August 15, 2022

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US agency opens investigation into fatal Tesla car crash that killed three

US agency opens investigation into fatal Tesla car crash that killed three

A picture of the Tesla logo on a Model S inside a Tesla dealership in New York, US, April 29, 2016. REUTERS / Lucas Jackson

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The US Auto Safety Agency said on Wednesday it has opened an investigation into a fatal crash involving a Tesla Model in California this month that resulted in three deaths and may have been caused by the advanced driver assistance system.

The accident, which involved a 2022 Tesla Model S crashing into construction equipment in Newport Beach last week, is one of 35 accidents under investigation by the National Highway Traffic Safety Administration (NHTSA) involving Tesla vehicles where advanced driver assistance systems were in place. Like autopilot. Suspected of being used since 2016.

A total of 14 road fatalities have been reported in the Tesla investigation, including the last three.

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NHTSA has confirmed the new investigation into the May 12 Tesla Model S crash that killed three in the car and injured three workers, when it crashed into construction equipment along the Pacific Coast Highway in Newport Beach.

Newport Beach police on Wednesday declined to say whether a Tesla car was on autopilot at the time of the accident, saying it was still under investigation.

Tesla’s autopilot and other driver assistance systems that handle certain tasks for drivers have come under more scrutiny.

Tesla says on its website that Autopilot provides driver assistance by enabling vehicles to steer, accelerate and brake automatically but “requires active driver supervision and does not make the vehicle autonomous.” The NHTSA notes that there are no autonomous vehicles for sale that would allow drivers to be inattentive.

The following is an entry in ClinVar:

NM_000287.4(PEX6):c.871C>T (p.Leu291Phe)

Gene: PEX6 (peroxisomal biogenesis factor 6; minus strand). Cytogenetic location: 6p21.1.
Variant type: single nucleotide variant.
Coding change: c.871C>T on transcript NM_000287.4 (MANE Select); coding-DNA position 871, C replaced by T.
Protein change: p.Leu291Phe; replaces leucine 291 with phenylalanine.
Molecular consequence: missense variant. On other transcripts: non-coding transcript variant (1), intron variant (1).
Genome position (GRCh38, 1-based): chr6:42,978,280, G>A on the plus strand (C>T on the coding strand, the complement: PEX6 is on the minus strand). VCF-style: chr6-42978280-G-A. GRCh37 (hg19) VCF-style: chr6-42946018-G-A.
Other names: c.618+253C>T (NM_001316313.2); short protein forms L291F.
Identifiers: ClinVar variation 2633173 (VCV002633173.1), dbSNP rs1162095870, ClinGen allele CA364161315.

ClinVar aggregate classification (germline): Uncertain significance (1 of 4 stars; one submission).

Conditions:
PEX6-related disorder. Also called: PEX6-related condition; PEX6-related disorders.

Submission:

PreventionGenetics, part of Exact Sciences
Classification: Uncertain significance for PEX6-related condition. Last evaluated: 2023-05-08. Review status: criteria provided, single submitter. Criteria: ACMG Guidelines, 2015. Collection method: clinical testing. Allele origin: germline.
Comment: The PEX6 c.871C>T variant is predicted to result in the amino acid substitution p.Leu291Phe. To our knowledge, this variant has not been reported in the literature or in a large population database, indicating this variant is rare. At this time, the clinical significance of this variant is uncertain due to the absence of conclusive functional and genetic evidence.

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NHTSA sends special crash teams to do more 100 intense private crash investigations annually “Unique, real-world accidents” for “in-depth, timely clinical investigations that can be used by the automotive safety community to improve the performance of advanced safety systems.”

Of the 35 special crash investigations NHTSA has conducted at Tesla since 2016 that include advanced driver assistance systems, the use of autopilot has been ruled out in three.

NHTSA separately said Wednesday that in April it opened another special investigation into a crash involving a 2016 Tesla Model X in a Florida collision that caused minor injury, which may also have involved the use of an advanced driver assistance system.

In August, the NHTSA said it opened a formal initial assessment of defects in the autopilot and identified at least a dozen accidents involving Tesla models and emergency vehicles. This investigation is still pending.

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David Shepardson News. Editing by Leslie Adler, Grant McCall and Bernard Orr

Our criteria: Thomson Reuters Trust Principles.